A new approach to medical guidelines, with inspiration from Wikipedia

The “Wikiguideline” approach establishes recommendations only when high-quality, hypothesis-confirming evidence is available.

11:00 AM

Author | Noah Fromson

stethoscope
Michigan Medicine

To improve the process for establishing medical guidelines, a group of international researchers are taking a new approach that leans on online collaboration and high quality data.

The novel "Wikiguideline" takes inspiration from Wikipedia, an open-access encyclopedia in which online collaborators contribute to the creation of reference material. Using osteomyelitis, an infection of the bone, as a test case, researchers from Michigan Medicine joined more than 60 contributors to establish a guideline for management of the condition. The results are published in JAMA Network Open.

"This is an innovative, evidence-based and consensus-driven method that has not been published before in medical literature – one that is relatable and inclusive," said Jaimo Ahn, M.D., Ph.D., FACS, co-author of the paper and an orthopaedic surgeon at University of Michigan Health.

"In practice, the Delphi method assembles a small number of experts who comment and vote. In this Wiki, we use the same systematicity used in the Delphi, but all the methods, evaluation and determination of recommendations are open and transparent to all of the many members of the group. Another important distinction is that in the Delphi method, and others like it, great effort is made to force consensus upon a group, even when group members actually disagree. In contrast, we sought to highlight such disagreements when no high-quality data were available to resolve them."

Researchers came together in June of 2021 and February of the following year to tackle seven questions regarding proper practice for treating osteomyelitis, which is a common cause of illness in hospitalized patients. They found the data sufficient to establish definitive recommendations for only two questions: increasing the adoption of oral antibiotic therapy and limiting the duration of therapy. For the other five questions, researchers say the data available were insufficient to support a clear recommendation. 

The traditional framework for developing clinical practice guidelines is the GRADE system, in which individuals grade the quality of evidence before applying it to a specific outcome. Ahn says using this system would have resulted in recommendations even with lower quality of evidence.

"This Wiki method is remarkable for many reasons – it would also allow clinical guidelines to be more up-to-date," said Shiwei Zhou, M.D., co-author of the paper and an infectious disease physician at U-M Health. "And it acknowledges the uncertainty behind many expert recommendations."

The next step for the research group is to tackle other important clinical questions where an inclusive, expert-driven yet evidence-based and systematic approach would be helpful.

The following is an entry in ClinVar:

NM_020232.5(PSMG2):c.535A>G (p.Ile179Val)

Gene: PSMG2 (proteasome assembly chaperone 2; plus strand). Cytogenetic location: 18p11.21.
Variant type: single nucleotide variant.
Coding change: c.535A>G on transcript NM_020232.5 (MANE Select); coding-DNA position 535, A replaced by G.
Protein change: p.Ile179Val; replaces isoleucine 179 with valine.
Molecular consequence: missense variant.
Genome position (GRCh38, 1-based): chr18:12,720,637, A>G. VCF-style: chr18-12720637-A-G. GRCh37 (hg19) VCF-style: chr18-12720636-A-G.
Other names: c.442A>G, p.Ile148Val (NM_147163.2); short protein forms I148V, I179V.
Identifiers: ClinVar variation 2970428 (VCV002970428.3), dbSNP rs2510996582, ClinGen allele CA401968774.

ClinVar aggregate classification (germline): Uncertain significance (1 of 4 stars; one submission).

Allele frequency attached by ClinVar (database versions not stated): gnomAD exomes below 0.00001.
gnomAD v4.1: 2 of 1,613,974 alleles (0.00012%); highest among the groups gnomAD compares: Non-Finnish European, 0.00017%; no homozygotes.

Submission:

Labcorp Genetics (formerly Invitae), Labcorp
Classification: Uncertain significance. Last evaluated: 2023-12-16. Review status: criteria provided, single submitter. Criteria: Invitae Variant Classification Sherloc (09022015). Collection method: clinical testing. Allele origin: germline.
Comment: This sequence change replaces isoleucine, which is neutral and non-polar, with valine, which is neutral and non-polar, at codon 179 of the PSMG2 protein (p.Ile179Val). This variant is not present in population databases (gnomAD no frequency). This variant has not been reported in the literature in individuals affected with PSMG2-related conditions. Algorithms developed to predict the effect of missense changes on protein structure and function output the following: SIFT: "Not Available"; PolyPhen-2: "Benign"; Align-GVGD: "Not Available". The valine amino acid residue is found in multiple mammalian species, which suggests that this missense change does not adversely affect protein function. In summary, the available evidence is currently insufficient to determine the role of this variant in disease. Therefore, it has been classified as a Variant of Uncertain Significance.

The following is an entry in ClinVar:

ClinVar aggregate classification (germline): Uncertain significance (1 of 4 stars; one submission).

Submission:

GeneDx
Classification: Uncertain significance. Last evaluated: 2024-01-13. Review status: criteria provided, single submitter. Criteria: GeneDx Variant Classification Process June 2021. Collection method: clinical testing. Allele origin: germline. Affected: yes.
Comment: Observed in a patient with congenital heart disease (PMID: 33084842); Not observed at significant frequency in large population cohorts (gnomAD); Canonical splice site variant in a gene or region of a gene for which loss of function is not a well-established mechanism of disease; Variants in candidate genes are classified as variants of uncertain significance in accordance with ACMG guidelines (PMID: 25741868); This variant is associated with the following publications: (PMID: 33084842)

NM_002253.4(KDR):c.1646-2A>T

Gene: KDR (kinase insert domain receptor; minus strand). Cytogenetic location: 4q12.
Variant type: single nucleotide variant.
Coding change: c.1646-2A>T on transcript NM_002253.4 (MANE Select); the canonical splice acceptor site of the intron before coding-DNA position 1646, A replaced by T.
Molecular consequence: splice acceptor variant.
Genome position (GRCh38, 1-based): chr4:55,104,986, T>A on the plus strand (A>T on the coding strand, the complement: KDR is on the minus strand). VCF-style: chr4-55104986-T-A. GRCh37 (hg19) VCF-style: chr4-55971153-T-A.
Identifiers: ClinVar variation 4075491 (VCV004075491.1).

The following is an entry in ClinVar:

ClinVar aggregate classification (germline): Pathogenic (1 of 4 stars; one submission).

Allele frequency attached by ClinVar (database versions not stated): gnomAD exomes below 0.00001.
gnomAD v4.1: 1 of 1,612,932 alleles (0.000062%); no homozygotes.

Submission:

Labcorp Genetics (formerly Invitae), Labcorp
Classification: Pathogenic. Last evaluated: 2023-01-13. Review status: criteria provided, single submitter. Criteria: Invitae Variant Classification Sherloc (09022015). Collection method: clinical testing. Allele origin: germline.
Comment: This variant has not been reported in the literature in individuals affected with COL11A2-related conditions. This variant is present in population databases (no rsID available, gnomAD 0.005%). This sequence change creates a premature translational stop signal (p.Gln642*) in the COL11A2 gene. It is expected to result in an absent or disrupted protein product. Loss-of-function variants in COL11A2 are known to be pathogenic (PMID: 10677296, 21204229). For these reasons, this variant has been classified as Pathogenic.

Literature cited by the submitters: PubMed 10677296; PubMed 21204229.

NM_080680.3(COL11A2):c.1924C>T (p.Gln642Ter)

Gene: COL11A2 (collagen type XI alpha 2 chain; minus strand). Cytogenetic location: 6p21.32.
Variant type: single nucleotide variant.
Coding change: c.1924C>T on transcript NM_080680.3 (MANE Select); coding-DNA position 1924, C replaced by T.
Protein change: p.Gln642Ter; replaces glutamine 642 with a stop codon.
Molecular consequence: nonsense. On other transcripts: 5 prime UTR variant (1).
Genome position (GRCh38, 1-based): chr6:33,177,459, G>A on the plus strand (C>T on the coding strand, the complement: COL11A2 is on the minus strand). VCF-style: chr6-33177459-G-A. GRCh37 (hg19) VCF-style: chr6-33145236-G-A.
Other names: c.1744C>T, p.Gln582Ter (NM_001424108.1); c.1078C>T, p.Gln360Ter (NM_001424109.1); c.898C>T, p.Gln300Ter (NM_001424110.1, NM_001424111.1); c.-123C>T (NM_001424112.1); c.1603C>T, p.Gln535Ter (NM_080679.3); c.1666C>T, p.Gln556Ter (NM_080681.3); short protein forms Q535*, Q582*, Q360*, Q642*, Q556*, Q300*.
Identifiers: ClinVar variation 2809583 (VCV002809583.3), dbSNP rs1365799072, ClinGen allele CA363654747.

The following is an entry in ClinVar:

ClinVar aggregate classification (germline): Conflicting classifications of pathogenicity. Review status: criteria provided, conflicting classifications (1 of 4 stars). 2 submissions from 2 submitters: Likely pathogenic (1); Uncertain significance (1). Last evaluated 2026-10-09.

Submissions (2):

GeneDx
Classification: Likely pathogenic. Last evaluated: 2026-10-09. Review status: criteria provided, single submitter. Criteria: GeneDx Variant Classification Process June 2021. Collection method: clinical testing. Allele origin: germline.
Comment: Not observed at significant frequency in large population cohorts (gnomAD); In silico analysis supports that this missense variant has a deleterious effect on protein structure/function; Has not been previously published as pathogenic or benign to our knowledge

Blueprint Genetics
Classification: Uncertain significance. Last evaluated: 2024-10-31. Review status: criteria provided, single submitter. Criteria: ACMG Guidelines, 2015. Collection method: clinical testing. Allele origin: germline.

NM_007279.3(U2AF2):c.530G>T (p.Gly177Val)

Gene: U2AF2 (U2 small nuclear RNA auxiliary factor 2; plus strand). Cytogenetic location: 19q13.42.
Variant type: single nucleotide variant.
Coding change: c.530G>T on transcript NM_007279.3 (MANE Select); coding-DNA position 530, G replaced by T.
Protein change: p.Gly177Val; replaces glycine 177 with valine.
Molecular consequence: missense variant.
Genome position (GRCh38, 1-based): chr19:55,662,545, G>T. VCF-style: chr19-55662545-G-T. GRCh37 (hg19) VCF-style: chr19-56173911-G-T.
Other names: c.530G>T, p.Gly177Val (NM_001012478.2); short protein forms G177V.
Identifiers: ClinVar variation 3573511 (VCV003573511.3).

"If you have a problem and expertise, perhaps you might be a part of the next solution," Ahn said.

Paper cited: "Use of Novel Strategies to Develop Guidelines for Management of Pyogenic Osteomyelitis in Adults," JAMA Network Open. DOI: 10.1001/jamanetworkopen.2022.11321


More Articles About: Lab Notes Orthopaedic Surgery Infection Control Health Care Delivery, Policy and Economics Health Care Quality Bones and Muscles and Joints (Orthopaedics)
Health Lab word mark overlaying blue cells
Health Lab

Explore a variety of health care news & stories by visiting the Health Lab home page for more articles.

Media Contact Public Relations

Department of Communication at Michigan Medicine

[email protected]

734-764-2220

Stay Informed

Want top health & research news weekly? Sign up for Health Lab’s newsletters today!

Subscribe
Featured News & Stories woman sitting at table in stripe shirt stressed seeming white background window
Health Lab
An unequal toll of financial stress
Inflation rates may have cooled off recently, but a poll shows many older adults are experiencing financial stress – especially those who say they’re in fair or poor physical health or mental health
woman laying down and sheet over going into surgery
Health Lab
Older women more likely to receive heart surgery, die at low quality hospitals
Women over the age of 65 who require complex heart surgery are more likely than men to receive care at low quality hospitals — where they also die in greater numbers following the procedure, a Michigan Medicine study finds.
sunscreen blue people outside
Health Lab
Sunscreen dispensers make skin cancer prevention easier
Medical students have worked to place dispensers at parks, pools and golf courses around Washtenaw County to give people easy access to sunscreen.
people standing in teal background with bubbles overhead
Health Lab
What can America do to make health care and health outcomes more equal?
Inequality in health care access and delivery, and in health outcomes, have changed somewhat in the past 20 years but more needs to be done to reduce racial and ethnic disparities.
pills spilling out of bottle
Health Lab
Primary care physicians are hesitant to accept chronic pain patients using opioids or cannabis
Michigan Medicine research finds that patients with chronic pain who use either substance may find it harder to find primary care physician than those who don’t.
Woman Patient Preparing Surgery Anesthesia
Health Lab
Female heart patients less likely to have additional problems fixed during surgery
Two studies led by Michigan Medicine find that female patients who undergo heart surgery are less likely to have secondary ailments corrected during a procedure — despite guidelines that indicate they should.